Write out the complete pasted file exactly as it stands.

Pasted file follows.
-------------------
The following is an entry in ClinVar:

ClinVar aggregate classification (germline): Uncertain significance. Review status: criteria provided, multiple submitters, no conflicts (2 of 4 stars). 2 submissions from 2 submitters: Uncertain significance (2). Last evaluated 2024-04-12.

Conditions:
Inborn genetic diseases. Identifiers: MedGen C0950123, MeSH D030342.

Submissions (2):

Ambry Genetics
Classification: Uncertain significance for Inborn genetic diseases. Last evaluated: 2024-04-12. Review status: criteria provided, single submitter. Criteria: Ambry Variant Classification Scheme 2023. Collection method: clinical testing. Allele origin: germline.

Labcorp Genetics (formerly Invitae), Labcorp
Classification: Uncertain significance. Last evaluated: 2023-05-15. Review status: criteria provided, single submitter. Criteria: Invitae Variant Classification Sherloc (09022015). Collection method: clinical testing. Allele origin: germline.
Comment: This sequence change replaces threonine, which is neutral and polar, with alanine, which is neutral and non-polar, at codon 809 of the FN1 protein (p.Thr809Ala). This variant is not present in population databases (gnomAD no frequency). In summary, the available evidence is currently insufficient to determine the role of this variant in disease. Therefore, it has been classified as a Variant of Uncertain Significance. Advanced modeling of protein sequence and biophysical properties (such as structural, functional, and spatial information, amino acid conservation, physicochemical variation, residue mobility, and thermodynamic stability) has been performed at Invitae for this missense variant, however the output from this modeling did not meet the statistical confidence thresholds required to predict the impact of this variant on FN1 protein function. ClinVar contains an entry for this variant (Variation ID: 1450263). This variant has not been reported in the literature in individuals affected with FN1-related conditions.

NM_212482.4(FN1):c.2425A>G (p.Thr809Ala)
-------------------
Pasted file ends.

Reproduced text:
The following is an entry in ClinVar:

ClinVar aggregate classification (germline): Uncertain significance. Review status: criteria provided, multiple submitters, no conflicts (2 of 4 stars). 2 submissions from 2 submitters: Uncertain significance (2). Last evaluated 2024-04-12.

Conditions:
Inborn genetic diseases. Identifiers: MedGen C0950123, MeSH D030342.

Submissions (2):

Ambry Genetics
Classification: Uncertain significance for Inborn genetic diseases. Last evaluated: 2024-04-12. Review status: criteria provided, single submitter. Criteria: Ambry Variant Classification Scheme 2023. Collection method: clinical testing. Allele origin: germline.

Labcorp Genetics (formerly Invitae), Labcorp
Classification: Uncertain significance. Last evaluated: 2023-05-15. Review status: criteria provided, single submitter. Criteria: Invitae Variant Classification Sherloc (09022015). Collection method: clinical testing. Allele origin: germline.
Comment: This sequence change replaces threonine, which is neutral and polar, with alanine, which is neutral and non-polar, at codon 809 of the FN1 protein (p.Thr809Ala). This variant is not present in population databases (gnomAD no frequency). In summary, the available evidence is currently insufficient to determine the role of this variant in disease. Therefore, it has been classified as a Variant of Uncertain Significance. Advanced modeling of protein sequence and biophysical properties (such as structural, functional, and spatial information, amino acid conservation, physicochemical variation, residue mobility, and thermodynamic stability) has been performed at Invitae for this missense variant, however the output from this modeling did not meet the statistical confidence thresholds required to predict the impact of this variant on FN1 protein function. ClinVar contains an entry for this variant (Variation ID: 1450263). This variant has not been reported in the literature in individuals affected with FN1-related conditions.

NM_212482.4(FN1):c.2425A>G (p.Thr809Ala)